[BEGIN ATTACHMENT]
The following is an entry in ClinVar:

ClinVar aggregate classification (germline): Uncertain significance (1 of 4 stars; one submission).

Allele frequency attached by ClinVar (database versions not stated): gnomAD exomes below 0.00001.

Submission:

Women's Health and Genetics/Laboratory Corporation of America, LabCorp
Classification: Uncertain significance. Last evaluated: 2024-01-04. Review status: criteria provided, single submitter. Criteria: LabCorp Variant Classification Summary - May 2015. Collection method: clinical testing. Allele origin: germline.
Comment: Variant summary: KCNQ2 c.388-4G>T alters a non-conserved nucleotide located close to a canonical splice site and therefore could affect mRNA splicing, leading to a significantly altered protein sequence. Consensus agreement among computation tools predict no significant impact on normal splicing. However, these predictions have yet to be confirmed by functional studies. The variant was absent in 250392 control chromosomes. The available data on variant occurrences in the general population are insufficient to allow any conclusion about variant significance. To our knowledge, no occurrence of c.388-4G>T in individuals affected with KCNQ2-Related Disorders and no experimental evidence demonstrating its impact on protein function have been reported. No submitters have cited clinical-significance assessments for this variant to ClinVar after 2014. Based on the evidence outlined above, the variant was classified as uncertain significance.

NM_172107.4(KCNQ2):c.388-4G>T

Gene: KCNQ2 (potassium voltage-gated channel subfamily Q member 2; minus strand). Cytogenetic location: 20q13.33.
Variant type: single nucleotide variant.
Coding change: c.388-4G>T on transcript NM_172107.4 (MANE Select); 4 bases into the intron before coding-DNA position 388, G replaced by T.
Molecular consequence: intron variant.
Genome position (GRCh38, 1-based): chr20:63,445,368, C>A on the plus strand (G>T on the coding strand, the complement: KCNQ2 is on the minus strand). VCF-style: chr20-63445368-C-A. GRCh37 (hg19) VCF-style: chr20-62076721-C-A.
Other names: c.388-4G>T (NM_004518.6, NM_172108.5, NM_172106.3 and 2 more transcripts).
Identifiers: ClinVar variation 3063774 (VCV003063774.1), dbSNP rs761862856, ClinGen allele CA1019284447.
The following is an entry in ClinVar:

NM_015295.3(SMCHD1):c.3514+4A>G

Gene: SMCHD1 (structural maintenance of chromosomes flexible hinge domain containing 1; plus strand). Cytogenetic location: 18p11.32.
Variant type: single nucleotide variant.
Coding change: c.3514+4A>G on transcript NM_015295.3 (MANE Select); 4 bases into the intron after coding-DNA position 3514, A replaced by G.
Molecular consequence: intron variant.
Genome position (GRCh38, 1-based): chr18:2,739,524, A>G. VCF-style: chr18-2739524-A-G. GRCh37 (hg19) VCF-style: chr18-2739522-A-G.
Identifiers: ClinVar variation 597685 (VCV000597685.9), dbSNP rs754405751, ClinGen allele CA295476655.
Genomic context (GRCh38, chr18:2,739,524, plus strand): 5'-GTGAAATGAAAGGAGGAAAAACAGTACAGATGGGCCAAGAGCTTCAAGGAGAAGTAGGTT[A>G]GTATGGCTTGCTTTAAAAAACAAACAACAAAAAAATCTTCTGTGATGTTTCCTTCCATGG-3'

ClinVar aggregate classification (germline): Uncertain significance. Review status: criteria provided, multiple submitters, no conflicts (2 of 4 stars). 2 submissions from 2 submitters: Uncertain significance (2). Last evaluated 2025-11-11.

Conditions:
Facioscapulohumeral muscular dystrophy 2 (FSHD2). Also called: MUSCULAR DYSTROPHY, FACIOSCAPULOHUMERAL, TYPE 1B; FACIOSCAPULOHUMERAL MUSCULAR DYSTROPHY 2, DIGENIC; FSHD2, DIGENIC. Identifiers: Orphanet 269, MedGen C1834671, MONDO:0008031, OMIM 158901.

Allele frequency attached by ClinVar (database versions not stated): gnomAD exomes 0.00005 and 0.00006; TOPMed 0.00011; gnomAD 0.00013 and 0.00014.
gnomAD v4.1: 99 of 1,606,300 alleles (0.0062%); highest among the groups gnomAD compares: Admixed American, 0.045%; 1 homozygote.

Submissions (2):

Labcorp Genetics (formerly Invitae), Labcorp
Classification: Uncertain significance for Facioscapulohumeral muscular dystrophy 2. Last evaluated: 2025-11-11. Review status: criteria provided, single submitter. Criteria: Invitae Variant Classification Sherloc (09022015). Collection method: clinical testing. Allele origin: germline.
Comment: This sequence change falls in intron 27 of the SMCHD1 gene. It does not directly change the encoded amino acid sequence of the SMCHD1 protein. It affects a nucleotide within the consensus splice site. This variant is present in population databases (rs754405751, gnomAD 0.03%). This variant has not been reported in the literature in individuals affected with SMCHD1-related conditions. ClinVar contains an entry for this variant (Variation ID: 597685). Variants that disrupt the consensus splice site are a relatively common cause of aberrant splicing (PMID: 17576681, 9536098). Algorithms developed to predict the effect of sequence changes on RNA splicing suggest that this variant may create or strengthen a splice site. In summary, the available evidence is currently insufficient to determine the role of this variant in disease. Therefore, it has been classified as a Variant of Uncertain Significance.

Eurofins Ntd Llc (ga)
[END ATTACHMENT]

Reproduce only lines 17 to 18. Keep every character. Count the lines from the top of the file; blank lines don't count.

NM_015295.3(SMCHD1):c.3514+4A>G

Gene: SMCHD1 (structural maintenance of chromosomes flexible hinge domain containing 1; plus strand). Cytogenetic location: 18p11.32.